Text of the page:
Robbie Bruens Anixter/Age of Revolutions?

Methodism and the Industrial Age
In E.P. Thompson’s The Making of the English Working Class, religion figures most prominently as a handmaiden for the new work habits necessary for the industrial system. For Thompson, Methodism served as a disciplinary cudgel wielded by a nonconformist clergy who still believed deeply in obedience to authority, to be deployed against a largely working class laity. Thus, religion could serve to transform communities into ideal raw material for the imperatives of industrial revolutionary capitalism. Through the inculcating efforts of Methodist schooling institutions, a theology that emphasized obedience and punished those who would step out of line, and the ability of the church to reinscribe its own indoctrinated repression into paroxysmal religious experience, Methodism had significant impacts on the developing social world of the Industrial Revolution. Thompson describes Methodist Sunday schools of the early nineteenth century as seemingly designed to mold children into docile members of the industrial proletariat. He focuses on Jabez Bunting, the prominent Methodist minister who campaigned against “children in Sunday school being taught to write.”1 Bunting had theological for reasons for this: he believed that teaching of the scriptures directly was a spiritual good but education in any secular art “was ‘an awful abuse of the Sabbath.’”2 However, such policies had a detrimental effect on the youngest members of the new working class who often “left the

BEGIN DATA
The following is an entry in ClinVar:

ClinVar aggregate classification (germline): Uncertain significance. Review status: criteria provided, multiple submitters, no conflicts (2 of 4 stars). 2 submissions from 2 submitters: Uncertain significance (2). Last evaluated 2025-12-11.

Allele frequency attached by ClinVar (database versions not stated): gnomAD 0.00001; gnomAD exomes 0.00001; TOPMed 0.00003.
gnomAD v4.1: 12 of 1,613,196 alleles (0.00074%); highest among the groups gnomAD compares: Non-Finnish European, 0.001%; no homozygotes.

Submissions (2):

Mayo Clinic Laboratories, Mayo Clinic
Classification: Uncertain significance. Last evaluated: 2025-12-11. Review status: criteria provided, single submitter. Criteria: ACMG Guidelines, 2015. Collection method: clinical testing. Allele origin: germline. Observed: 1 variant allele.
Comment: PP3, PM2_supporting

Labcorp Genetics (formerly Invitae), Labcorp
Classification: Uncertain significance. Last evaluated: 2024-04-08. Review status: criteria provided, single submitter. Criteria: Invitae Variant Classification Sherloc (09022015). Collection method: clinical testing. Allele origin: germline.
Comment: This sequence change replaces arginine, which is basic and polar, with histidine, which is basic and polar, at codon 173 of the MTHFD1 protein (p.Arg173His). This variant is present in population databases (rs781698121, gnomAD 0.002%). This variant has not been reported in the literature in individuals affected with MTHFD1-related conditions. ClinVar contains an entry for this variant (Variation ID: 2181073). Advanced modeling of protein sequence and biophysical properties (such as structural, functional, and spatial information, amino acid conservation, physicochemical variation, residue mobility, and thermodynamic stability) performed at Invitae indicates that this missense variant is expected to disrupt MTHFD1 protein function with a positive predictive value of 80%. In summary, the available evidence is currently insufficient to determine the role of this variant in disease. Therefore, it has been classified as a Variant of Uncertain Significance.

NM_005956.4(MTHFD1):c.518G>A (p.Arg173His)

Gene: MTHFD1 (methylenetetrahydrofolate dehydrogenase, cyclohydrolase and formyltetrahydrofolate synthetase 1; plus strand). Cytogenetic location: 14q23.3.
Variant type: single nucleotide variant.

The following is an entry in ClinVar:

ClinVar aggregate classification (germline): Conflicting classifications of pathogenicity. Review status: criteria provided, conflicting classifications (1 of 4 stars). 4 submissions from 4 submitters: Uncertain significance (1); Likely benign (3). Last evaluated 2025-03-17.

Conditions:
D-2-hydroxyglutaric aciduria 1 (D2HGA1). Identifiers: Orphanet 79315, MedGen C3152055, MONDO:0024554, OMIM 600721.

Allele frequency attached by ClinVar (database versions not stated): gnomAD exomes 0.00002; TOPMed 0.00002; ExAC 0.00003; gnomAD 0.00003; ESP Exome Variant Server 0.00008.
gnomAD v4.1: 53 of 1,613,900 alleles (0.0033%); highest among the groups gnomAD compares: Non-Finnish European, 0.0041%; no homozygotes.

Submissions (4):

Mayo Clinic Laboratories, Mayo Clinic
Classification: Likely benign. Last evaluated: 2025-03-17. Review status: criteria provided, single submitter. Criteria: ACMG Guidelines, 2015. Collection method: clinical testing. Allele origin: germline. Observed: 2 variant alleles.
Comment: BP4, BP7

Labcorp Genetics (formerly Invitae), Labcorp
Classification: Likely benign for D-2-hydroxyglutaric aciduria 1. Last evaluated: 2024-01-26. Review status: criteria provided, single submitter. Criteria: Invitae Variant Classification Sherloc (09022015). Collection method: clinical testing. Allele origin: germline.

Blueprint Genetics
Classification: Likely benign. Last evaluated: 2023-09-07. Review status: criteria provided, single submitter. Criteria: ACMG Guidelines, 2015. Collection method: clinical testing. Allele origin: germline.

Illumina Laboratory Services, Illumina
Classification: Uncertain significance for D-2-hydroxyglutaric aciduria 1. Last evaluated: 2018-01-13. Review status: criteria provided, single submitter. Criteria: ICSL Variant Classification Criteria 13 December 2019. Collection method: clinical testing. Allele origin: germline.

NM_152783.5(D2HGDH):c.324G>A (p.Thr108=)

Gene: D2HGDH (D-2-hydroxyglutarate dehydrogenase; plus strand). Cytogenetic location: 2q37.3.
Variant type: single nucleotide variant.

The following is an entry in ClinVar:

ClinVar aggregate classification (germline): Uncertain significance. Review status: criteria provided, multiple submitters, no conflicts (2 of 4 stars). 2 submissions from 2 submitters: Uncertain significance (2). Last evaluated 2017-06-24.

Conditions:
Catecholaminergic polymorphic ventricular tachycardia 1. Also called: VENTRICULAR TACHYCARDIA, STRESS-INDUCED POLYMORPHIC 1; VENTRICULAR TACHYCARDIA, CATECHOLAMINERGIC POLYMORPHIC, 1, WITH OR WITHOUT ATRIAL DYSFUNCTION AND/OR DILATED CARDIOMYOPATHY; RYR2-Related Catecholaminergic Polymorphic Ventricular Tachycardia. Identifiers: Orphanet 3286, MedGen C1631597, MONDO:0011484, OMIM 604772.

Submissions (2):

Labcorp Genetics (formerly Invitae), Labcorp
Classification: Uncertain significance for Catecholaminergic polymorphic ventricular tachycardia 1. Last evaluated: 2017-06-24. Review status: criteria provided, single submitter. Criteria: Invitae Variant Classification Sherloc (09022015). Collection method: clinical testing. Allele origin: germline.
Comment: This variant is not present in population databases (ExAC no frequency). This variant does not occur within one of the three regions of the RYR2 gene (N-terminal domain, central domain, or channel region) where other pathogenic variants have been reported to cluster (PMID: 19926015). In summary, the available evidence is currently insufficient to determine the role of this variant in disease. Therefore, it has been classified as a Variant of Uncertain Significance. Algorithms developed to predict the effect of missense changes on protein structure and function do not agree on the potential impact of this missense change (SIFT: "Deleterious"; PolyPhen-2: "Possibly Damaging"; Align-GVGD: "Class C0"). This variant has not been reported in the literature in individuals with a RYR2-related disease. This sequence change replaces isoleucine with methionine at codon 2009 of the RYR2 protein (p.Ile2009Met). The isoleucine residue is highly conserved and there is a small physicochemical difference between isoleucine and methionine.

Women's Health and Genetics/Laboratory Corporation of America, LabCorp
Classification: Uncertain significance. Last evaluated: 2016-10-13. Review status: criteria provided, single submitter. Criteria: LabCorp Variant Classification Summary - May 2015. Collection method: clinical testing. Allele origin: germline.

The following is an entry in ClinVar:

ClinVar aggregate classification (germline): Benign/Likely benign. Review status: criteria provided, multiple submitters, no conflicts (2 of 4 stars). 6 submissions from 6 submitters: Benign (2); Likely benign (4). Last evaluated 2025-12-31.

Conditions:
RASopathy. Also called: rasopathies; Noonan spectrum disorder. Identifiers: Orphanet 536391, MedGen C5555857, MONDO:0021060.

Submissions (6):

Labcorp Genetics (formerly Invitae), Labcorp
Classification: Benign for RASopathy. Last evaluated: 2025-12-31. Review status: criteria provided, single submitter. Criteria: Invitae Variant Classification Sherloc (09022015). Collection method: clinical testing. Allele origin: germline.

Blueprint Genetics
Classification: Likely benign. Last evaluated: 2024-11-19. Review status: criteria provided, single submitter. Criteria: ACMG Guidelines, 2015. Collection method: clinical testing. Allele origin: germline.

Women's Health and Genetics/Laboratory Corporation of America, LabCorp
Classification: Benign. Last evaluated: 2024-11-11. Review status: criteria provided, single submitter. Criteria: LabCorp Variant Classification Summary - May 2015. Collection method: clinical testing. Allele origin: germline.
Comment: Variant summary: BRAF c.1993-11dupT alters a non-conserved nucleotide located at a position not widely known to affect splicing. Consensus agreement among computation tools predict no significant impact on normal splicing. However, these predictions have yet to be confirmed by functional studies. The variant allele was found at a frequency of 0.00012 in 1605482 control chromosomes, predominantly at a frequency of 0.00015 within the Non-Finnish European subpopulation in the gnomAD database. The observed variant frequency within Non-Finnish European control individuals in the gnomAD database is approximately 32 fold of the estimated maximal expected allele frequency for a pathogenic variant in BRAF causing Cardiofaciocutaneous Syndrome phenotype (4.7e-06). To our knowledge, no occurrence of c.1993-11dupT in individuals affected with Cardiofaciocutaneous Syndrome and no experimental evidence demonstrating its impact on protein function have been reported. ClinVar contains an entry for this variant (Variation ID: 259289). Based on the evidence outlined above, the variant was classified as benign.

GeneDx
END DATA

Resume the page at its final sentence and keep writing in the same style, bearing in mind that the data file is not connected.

1 2

E.P. Thompson, The Making of the English Working Class. pg. 354. Ibid.

1

schools unable to read”3 as Methodist schools turned out to be a “dreadful exchange even for village dame’s schools.”4 By stifling the education of children, Methodist leaders like Bunting hoped to prevent Sunday schools from dispensing any “temporal advantage.”5 But Methodist schooling techniques did not simply prevent children from any chance of improving their lot in life, they also actively attempted to grind boys and girls into docile submission with “psychological atrocities” among other efforts.6 Methodists justified this theologically by claiming they were only attempting “moral rescue” of the children of the poor.7 However, it becomes clear how well Methodist schooling prepared children for a life of regimented industrial work when considering that Sunday schools allowed “only severely workful recreations” such as “chopping wood” or “digging.”8 Thus, Thompson argues that Methodist schooling laid the groundwork for a workforce that needed to be able adopt the new industrial rhythms of life. Of course, Thompson argues that the shaping influence of Methodism on the working class continued long past childhood and that in fact it provided a system of morality perfect for workers in a modernizing capitalist system. Methodism adopted the idea of the elect – those predestined for salvation – from other Protestant traditions but modified it in such a way that Methodists were constantly in a state of a “state of conditional, provisory election.”9 Thus, in order to maintain grace, members of the church had to have “methodical discipline in every aspect of life,”10 to be obedient, to abide by

Thompson, pg. 377. Ibid. 5 Thompson, pg. 354. 6 Thompson, pg. 377. 7 Ibid. 8 Thompson, pg. 375. 9 Thompson, pg. 364. 10 Thompson, pg. 365.
3 4

2